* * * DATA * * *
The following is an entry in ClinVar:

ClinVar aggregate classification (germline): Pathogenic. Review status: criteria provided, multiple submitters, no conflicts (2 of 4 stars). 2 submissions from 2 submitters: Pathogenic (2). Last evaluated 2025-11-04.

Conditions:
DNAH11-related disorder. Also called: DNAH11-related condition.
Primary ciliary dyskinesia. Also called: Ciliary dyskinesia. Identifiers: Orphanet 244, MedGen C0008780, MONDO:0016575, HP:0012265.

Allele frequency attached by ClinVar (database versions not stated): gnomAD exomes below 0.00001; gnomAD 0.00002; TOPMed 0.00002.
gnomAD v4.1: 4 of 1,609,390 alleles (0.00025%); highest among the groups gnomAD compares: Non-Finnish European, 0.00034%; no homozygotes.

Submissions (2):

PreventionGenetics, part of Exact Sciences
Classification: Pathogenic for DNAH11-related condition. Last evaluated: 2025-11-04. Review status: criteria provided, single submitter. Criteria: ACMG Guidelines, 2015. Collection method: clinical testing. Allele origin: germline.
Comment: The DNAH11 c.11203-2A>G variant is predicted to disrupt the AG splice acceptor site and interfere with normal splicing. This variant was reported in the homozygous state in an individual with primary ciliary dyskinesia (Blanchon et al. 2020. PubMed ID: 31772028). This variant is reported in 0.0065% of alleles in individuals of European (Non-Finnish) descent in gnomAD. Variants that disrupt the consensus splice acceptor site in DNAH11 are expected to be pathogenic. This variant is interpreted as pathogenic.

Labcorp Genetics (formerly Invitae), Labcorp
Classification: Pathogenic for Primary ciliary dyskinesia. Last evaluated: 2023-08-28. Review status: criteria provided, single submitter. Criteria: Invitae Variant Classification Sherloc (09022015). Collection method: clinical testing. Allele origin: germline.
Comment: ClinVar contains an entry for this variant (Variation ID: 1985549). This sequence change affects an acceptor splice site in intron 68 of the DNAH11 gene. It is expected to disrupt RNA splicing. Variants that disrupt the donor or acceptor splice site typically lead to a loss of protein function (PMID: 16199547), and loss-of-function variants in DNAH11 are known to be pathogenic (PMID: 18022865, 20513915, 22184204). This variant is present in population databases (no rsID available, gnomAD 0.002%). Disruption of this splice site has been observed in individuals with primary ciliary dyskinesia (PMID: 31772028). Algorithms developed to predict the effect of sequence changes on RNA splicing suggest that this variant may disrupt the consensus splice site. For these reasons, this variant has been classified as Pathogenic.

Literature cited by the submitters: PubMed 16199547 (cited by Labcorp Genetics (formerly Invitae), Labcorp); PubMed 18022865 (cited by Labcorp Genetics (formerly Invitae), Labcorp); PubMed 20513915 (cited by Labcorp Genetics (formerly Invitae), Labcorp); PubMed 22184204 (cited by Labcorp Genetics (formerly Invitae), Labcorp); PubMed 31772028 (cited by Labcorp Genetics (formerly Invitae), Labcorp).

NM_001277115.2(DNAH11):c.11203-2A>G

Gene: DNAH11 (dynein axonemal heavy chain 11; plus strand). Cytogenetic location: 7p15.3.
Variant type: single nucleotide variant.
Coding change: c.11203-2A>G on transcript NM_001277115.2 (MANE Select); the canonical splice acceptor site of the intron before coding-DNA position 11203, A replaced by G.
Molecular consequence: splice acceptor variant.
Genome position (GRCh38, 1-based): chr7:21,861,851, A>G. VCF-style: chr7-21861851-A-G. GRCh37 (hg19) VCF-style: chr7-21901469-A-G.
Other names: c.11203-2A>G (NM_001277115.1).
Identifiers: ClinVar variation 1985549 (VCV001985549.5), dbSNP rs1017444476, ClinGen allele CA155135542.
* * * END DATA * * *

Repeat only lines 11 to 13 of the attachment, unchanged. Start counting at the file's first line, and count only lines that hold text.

Comment: The DNAH11 c.11203-2A>G variant is predicted to disrupt the AG splice acceptor site and interfere with normal splicing. This variant was reported in the homozygous state in an individual with primary ciliary dyskinesia (Blanchon et al. 2020. PubMed ID: 31772028). This variant is reported in 0.0065% of alleles in individuals of European (Non-Finnish) descent in gnomAD. Variants that disrupt the consensus splice acceptor site in DNAH11 are expected to be pathogenic. This variant is interpreted as pathogenic.

Labcorp Genetics (formerly Invitae), Labcorp
Classification: Pathogenic for Primary ciliary dyskinesia. Last evaluated: 2023-08-28. Review status: criteria provided, single submitter. Criteria: Invitae Variant Classification Sherloc (09022015). Collection method: clinical testing. Allele origin: germline.